What Is the Future of Crypto Investment Among Family Offices?
London-based firm of billionaire Simon Nixon set to increase allocation to crypto
- Family office interest in digital assets likely to increase as secure platforms emerge and regulations become more clear, Aite-Novarica senior analyst says
- Seek Capital managing director said digital assets has potential to be “very significant part of the future financial system”
More family offices are considering cryptocurrencies, but widespread adoption among wealth managers with fiduciary obligations could remain stymied in certain regions until regulatory frameworks become more clear.
A Goldman Sachs survey conducted earlier this year found that while about 15% of family offices globally and about 25% in the Americas, have exposure to cryptocurrencies to date, almost half indicated they may be interested in initiating exposure in the future.
The report, released last month, reflects the views of 150 family office decision-makers from all major regions.
“Some family offices are considering cryptocurrencies as a way to position for higher inflation, prolonged low rates, and other macroeconomic developments following a year of unprecedented global monetary and fiscal stimulus,” the report states. “Of the approximately two-thirds of family offices that are actively thinking about an increase in inflation, digital assets emerged as one portfolio solution.”
Among those currently prepared for this economic environment, digital assets (42%) and precious metals (37%) are the most popular implementations.
While some family offices in the US and Europe are buying bitcoin and other digital assets as a hedge against cash, interest is mixed among Asia’s financial centers. Just under 10% of Asia and EMEA respondents had existing investments in cryptocurrencies, according to the Goldman Sachs survey.
Wally Okby, a senior analyst for Aite-Novarica’s wealth management practice, said that in Switzerland, where digital asset regulation is very advanced, private banks have been delving into crypto. Such institutions want to appeal to family offices, for example, who may be allocating 1% or more to the space.
“Those private banks that have built the capability for private clients to trade and custodize certain crypto coins, it’s not just done in a vacuum, it’s done out of market demand,” Okby told Blockworks. “It’s growing fast but still nascent compared to where it’ll probably be or at least where I think it will be in a few years time.”
Okby wrote in a January report that certain global family offices don’t invest in digital assets because they can’t do so within a secure platform that accommodates classic banking and digital assets. As these platforms start to emerge, time will tell whether these clients will invest and develop the asset class to greater scale.
The Goldman Sachs report highlighted that some family offices don’t view cryptocurrencies as a good store of value, while other respondents said they had reservations about the underlying infrastructure or environmental impacts of bitcoin mining.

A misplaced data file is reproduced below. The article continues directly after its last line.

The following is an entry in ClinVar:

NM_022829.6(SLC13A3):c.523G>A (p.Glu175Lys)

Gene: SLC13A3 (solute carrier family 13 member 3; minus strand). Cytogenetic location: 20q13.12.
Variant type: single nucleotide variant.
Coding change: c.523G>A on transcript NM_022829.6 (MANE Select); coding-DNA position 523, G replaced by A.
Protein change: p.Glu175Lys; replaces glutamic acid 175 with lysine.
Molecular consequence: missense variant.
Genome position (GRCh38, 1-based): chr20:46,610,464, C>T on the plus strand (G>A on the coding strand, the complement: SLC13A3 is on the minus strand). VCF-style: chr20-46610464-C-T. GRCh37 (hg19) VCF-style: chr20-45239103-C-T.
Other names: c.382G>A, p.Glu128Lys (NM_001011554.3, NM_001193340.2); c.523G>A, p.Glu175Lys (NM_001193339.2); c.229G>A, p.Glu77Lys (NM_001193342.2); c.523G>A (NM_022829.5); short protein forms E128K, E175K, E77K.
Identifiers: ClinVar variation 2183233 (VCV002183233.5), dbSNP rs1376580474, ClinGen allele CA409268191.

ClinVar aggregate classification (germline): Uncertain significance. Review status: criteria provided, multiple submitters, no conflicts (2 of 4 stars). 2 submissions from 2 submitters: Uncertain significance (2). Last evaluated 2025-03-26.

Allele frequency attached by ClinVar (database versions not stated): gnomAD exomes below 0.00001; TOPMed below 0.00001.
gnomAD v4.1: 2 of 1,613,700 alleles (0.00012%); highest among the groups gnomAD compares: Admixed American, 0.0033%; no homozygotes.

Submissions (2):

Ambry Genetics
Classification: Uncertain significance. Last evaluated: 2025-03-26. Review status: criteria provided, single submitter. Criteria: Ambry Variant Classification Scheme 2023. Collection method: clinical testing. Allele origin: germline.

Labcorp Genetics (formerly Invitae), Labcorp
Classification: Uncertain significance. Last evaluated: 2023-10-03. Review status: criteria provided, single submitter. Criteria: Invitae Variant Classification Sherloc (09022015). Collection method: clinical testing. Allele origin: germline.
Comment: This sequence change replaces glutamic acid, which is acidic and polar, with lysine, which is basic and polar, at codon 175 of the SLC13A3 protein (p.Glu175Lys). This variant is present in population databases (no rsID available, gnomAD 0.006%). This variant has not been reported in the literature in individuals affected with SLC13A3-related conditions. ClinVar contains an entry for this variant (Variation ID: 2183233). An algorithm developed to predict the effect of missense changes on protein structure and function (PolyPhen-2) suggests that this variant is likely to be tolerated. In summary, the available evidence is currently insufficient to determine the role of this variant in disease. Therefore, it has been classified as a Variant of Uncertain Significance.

In the US, it is a “high hurdle” for many wealth managers with a fiduciary obligation to justify crypto investments, he said, especially because the regulatory frameworks around digital assets is not yet clear.
“Once a wealth manager says it’s a fiduciary, it’s very hard or virtually impossible to say … I’m going to suggest or recommend that you invest in a digital asset which is new, doesn’t have much of a track record and is reported to play a part in fraud and market manipulation,” Okby explained.
Wall Street giants like Morgan Stanley have begun to offer clients exposure to crypto through several funds. But Okby noted that limiting these offerings to its wealthiest clients with “an aggressive risk tolerance” gives Morgan Stanley some protection.
“I’m sure there are going to be those firms that are just not going to do it and there are going to be some who will do it,” Okby said. “…Wealth managers are not known to be comfortable with risk. When you talk about crypto, it’s risk, and especially if it’s unregulated, then it’s really risky.”
The London-based family office of billionaire Simon Nixon is set to increase its allocation to crypto and build out its staff focused on the sector. Nixon, who co-founded Moneysupermarket.com in 1993, reportedly manages more than $1 billion of personal assets in the tech sector.
“As a family office we are always looking to the future for planning how to deploy capital today,” said Adam Proctor, managing director at Seek Capital. “We feel crypto and blockchain and associated technologies more broadly as having potential to be a very significant part of the future financial system and hence looking to add dedicated talent to this area.”
The firm has invested in areas across crypto for many years, but the sector is becoming a more important focus, Proctor told Blockworks. He noted that Seek Capital is initially looking to hire an individual with detailed technical and industry knowledge of crypto and may add more resources over the coming years.
The executive declined to comment on specifics about the size of Seek Capital’s current or planned future crypto allocation but noted that the firm would be looking to invest broadly in the sector.
“At this stage, [we’re] keeping a very open mind,” he said, “and will then no doubt dive deeper into certain areas once we have more expertise on the team.”